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Thursday
Jul112019

Doc Corner: Hitting the High Seas with ‘Maiden’ and ‘The Raft’

By Glenn Dunks

Did anybody see that Colin Firth movie about the amateur sailor who attempted to circumnavigate the world and failed miserably. It was called The Mercy, and while I never watched it, I did think of it as I watched Maiden. This is a film with such a remarkable true story that I couldn’t believe nobody had made a film out of it already but they had made The Mercy. Although I suppose one shouldn’t expect more: a movie about a male failure will almost always get made before that of a female success. But now we have Maiden, which puts a full stop at the end of that and seeks to settle a few more filmmaking blindspots with its oft-exhilarating telling of Tracy Edwards, a 24-year-old rebel who in 1989 became the skipper of the first ever female crew to compete in the Whitbread Round the World boat race.

Bless whoever invented the 16mm camera because anybody whose worth having a documentary about them apparently had one of them handy all the damn time...

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Monday
Jul082019

What did you see over the holiday week?

Given the craziness of holiday weekends at the box office, we opted to wait until "actuals" were released rather than run with an "estimates" column yesterday. So herewith a complete picture of the Fourth of July weekend with all 12 pictures still in wide release and the corresponding top of the charts in platform or limited titles. What did you see this first week of July?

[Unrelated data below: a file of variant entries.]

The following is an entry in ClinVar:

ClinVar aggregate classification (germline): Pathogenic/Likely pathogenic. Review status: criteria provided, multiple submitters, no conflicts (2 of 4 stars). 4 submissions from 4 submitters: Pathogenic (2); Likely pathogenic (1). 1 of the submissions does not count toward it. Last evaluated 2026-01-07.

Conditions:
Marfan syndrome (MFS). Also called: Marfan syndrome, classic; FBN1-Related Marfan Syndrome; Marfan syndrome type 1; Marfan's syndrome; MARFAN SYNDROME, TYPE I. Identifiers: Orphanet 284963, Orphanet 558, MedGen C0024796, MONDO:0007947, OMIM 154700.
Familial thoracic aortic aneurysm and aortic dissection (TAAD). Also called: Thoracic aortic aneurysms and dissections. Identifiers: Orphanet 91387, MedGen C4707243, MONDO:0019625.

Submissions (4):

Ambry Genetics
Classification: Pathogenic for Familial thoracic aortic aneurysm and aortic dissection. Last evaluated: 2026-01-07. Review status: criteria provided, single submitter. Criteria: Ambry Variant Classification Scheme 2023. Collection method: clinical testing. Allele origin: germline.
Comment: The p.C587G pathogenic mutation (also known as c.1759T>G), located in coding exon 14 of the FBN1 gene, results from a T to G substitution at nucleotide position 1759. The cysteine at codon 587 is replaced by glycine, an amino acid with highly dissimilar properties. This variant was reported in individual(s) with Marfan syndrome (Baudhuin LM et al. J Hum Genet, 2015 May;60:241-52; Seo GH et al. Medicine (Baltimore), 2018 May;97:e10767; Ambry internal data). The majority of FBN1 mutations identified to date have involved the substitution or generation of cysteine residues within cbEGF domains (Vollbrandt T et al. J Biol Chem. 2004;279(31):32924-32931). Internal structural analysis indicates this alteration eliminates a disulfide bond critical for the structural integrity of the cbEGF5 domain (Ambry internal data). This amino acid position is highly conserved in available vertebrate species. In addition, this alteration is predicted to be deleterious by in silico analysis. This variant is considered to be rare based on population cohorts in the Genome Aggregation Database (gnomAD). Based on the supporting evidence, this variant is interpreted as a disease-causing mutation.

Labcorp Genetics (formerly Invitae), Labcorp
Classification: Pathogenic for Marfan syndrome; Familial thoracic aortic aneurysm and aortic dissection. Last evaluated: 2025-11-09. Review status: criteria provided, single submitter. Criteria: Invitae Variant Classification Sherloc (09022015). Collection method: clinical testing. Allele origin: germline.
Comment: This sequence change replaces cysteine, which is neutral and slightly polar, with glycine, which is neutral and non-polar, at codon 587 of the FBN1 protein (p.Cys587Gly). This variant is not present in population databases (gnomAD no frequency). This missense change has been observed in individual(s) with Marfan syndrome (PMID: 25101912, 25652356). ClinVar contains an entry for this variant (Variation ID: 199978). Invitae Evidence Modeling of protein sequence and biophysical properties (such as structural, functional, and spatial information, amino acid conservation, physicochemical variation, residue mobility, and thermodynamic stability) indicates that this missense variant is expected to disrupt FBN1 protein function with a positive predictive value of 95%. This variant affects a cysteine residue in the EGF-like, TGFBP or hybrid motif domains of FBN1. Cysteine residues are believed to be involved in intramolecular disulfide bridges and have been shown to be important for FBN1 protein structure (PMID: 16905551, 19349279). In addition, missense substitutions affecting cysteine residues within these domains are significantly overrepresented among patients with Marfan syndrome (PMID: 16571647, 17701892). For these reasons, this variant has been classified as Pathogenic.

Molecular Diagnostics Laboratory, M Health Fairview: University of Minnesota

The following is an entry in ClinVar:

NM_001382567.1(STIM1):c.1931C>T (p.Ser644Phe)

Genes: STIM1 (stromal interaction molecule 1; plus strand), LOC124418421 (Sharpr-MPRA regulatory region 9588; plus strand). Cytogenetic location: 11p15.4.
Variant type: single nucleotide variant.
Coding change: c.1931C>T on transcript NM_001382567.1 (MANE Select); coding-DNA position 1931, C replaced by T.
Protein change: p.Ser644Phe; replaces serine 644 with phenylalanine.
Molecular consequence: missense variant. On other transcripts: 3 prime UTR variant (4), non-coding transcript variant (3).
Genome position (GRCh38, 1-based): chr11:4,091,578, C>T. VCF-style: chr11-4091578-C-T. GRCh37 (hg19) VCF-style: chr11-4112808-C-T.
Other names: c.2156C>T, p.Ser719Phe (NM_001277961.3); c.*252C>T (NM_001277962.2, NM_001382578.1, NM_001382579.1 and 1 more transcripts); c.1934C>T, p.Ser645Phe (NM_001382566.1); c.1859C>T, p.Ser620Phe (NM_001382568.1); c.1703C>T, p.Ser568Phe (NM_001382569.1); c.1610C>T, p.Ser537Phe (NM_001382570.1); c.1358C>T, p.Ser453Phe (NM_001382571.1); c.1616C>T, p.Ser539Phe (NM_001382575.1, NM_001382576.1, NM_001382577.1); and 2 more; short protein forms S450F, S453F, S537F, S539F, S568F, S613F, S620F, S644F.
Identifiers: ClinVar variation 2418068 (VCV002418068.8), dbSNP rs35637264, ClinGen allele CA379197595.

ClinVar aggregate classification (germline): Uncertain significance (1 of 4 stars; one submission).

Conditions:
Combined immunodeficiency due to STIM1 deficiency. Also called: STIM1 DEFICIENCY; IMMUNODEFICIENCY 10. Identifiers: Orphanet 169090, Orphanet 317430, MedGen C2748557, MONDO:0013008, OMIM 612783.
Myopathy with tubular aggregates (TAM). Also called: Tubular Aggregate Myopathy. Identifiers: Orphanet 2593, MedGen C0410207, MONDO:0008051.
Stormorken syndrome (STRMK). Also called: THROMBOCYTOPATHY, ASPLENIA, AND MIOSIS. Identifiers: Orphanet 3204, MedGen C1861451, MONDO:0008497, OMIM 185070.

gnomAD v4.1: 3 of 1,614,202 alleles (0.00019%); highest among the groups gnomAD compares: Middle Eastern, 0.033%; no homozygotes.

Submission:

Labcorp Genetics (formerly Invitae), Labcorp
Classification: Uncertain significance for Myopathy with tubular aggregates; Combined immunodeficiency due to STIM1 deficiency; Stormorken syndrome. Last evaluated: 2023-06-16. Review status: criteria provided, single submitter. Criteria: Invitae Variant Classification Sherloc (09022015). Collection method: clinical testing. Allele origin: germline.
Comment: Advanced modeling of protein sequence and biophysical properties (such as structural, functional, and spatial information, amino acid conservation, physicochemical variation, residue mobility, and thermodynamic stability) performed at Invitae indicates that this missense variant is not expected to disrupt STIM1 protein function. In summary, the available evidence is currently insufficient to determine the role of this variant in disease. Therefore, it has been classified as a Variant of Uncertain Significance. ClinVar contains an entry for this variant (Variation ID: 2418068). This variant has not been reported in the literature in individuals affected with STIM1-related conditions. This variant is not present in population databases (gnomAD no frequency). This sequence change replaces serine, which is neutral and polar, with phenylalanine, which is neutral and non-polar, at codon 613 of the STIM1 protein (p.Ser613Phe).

Weekend Box Office
July 5th-7th (Actuals)
🔺 = new or expanded theater counts / ★ = recommended
W I D E
PLATFORM / LIMITED
1 🔺 Spider-Man Far From Home $92.5 (cum. $185) *NEW*  TOM HOLLAND
1 Pavarotti [DOC] $458k on 250 screens (cum. $2.9) 
2 Toy Story 4 $33.8 on 4540 screens (cum. $306.1) PODCAST
2 🔺  Last Black Man... $431k on 188 screens (cum. $2.7) ★ REVIEWPODCASTBEST OF

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Wednesday
Jul032019

Doc Corner: 'The Edge of Democracy' on Netflix

By Glenn Dunks

There is a moment towards the start of The Edge of Democracy where director Petra Costa suggests that she thought both she and the political democracy of her homeland, Brazil, “would be standing on solid ground” now that both are in their 30s. It’s a noble idea not to mention a bit cute and certainly a little naïve because anybody with the benefit of hindsight knows that one’s youthful ideals often rarely bear such fruit.

It’s also an appropriate introduction to this, her third feature. That blending of the two narratives is just one small part in how Costa, whose 2012 earlier feature Elena was an even more intimate debut, makes her homeland’s troubling descent into authoritarianism all the more painful. It’s personal. For her and the audience of her gripping and devastatingly relevant documentary.

The Edge of Democracy is easily one of the great works of documentary this year.